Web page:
Elect me! I'll ignore problems

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The Senate race in Pennsylvania may be the first indication that a change is in store for American politics. Bob Casey Jr., the state’s treasurer and son of one of the few prominent pro-life Democrats in recent decades, is running against conservative GOP firebrand Rick Santorum.

When the race started, Casey held a comfortable lead over Santorum — a lead that has shrunk to spitting distance of the margin of error in recent weeks. Why the Santorum surge and Casey sag? Political pundits fault Casey for the same mistake he made a few years ago when he ran against Democrat Gov. Ed Rendell in the primary — relying on his famous family name to carry the day. In the Senate race, Casey seems to believe that merely not being Santorum is sufficient for victory.

The first of several Casey/Santorum debates is scheduled for this Sunday morning on NBC’s “Meet the Press.” Casey better come up with better answers in that debate than he had in a recent interview with the Washington Times if he wants to unseat Santorum.

Asked whether he favored cutting benefits or raising taxes to save Social Security, Mr. Casey repeatedly would not give a direct answer.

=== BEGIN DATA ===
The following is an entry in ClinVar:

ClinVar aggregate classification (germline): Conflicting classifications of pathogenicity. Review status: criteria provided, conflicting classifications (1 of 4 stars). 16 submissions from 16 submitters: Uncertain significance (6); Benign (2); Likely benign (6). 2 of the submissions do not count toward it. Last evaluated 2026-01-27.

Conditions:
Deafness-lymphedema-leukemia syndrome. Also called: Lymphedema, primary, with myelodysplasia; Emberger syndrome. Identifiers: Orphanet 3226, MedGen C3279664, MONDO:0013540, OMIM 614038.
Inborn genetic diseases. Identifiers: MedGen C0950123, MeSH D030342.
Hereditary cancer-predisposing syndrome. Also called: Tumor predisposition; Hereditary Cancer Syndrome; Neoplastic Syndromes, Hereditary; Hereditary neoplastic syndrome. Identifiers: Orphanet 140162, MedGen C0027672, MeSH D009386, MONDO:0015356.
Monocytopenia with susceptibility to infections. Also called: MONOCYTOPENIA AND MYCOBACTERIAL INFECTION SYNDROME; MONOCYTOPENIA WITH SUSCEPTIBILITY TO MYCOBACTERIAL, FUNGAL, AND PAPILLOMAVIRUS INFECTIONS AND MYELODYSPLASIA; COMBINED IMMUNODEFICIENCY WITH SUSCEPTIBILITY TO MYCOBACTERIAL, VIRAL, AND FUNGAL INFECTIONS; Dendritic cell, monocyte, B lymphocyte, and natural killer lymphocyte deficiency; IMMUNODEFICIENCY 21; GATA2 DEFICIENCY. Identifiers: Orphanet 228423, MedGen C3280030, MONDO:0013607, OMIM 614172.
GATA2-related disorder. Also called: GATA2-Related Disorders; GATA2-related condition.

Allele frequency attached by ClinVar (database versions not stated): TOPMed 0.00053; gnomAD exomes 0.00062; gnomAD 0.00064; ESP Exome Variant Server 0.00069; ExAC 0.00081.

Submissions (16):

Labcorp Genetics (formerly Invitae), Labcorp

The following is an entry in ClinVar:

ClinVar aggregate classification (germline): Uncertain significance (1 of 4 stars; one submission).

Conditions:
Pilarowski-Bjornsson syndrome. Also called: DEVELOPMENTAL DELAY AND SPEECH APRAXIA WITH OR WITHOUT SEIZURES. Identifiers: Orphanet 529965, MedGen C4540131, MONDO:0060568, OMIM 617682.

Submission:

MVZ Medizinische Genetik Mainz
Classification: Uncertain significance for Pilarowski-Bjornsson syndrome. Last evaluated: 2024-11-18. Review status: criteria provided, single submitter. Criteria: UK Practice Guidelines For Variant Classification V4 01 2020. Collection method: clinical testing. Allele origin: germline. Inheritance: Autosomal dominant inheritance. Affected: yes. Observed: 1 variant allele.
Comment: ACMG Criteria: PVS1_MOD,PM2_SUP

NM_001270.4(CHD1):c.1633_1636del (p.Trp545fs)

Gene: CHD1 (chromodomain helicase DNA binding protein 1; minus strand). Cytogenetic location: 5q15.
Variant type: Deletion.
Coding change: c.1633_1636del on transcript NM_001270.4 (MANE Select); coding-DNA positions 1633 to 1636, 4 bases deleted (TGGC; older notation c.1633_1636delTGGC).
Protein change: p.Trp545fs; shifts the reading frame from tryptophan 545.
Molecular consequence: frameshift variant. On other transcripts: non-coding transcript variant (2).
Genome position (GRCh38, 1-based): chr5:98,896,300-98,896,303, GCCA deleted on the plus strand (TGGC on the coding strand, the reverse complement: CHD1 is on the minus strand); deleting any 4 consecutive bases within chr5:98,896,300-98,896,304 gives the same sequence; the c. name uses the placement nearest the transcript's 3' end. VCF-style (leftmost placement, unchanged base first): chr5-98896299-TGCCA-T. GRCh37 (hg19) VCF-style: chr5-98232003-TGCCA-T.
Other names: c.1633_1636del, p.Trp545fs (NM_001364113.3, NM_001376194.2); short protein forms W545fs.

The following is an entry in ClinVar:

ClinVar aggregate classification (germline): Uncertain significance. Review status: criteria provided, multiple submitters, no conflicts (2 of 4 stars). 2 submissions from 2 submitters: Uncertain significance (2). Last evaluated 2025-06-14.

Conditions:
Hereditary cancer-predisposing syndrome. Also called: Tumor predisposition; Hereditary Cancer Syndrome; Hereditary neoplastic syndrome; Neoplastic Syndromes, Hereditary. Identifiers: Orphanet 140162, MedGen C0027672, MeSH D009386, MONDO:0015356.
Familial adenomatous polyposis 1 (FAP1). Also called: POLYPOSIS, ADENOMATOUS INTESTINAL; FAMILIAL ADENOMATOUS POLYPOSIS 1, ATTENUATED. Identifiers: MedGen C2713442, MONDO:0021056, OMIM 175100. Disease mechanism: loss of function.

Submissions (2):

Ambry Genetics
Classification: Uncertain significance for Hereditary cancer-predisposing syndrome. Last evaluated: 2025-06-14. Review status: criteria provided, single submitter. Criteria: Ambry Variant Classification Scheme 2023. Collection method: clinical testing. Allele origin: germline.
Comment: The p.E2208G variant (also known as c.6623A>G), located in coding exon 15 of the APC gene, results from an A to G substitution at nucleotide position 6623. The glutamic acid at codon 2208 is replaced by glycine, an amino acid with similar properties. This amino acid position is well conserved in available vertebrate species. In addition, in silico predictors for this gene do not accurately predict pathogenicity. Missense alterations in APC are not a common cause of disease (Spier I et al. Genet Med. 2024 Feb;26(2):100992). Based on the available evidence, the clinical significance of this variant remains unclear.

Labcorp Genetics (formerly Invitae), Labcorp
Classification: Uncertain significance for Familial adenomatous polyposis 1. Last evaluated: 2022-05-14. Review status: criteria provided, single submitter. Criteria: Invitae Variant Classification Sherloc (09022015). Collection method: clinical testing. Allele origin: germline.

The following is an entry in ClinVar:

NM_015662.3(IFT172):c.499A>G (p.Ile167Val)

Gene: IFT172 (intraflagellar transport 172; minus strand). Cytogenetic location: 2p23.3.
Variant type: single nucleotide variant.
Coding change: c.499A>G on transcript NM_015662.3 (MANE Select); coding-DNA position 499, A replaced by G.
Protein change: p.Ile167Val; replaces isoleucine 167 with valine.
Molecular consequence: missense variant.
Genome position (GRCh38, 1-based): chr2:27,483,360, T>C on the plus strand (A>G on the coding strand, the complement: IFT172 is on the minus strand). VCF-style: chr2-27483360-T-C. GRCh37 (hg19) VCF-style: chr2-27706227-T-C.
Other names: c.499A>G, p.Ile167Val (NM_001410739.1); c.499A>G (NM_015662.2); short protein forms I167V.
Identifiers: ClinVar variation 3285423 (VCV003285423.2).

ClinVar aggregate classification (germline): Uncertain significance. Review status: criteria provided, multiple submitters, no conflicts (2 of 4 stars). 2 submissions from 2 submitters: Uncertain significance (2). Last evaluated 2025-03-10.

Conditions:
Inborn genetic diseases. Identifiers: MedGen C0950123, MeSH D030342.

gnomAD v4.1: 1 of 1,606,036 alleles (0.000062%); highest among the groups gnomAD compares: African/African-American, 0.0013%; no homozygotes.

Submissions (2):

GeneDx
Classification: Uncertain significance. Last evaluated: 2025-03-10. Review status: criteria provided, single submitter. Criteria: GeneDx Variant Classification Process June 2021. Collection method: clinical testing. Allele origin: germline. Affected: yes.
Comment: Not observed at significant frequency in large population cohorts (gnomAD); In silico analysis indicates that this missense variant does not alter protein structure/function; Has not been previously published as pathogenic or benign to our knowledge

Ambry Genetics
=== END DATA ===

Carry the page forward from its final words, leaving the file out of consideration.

“I would do what they did in the 1980s: sit down and have a bipartisan agreement, where both sides sit down and work it out,” he said. “And that could mean a lot of things. You can’t even begin to describe what would happen until these guys in Washington have some kind of real commitment to bipartisanship.”

In the end, the chief financial officer of the sixth most populous state in the country would not offer a single suggestion for Social Security reform.

Yeah, because what they did in the 1980s solved the problem … which is why we’re having to address the issue again. I’ve said it repeatedly over the past few years: Social Security is a government-run Ponzi scheme. If a Fortune 500 company ran its retirement plan in a similar manner, its executives would be sharing a cell with Enron executive Jeffrey Skilling.

A good portion of the American public isn’t happy with the way the GOP has run Congress — and that includes me. However, that doesn’t mean the Democrats can win merely by showing up.

When the Republicans took over control of the House in 1994, their “Contract with America” described their politcal goals and committment to changing the way the government worked (a goal they have unfortunately fallen short of). Democrats have offered nothing more than “we’re not them” — that’s not something that’s likely to resonate with the American moderate.

If Casey can’t defeat Santorum — probably the most vulnerable GOP incumbent senator — then Democrat hopes for a return to power will likely go up in smoke.

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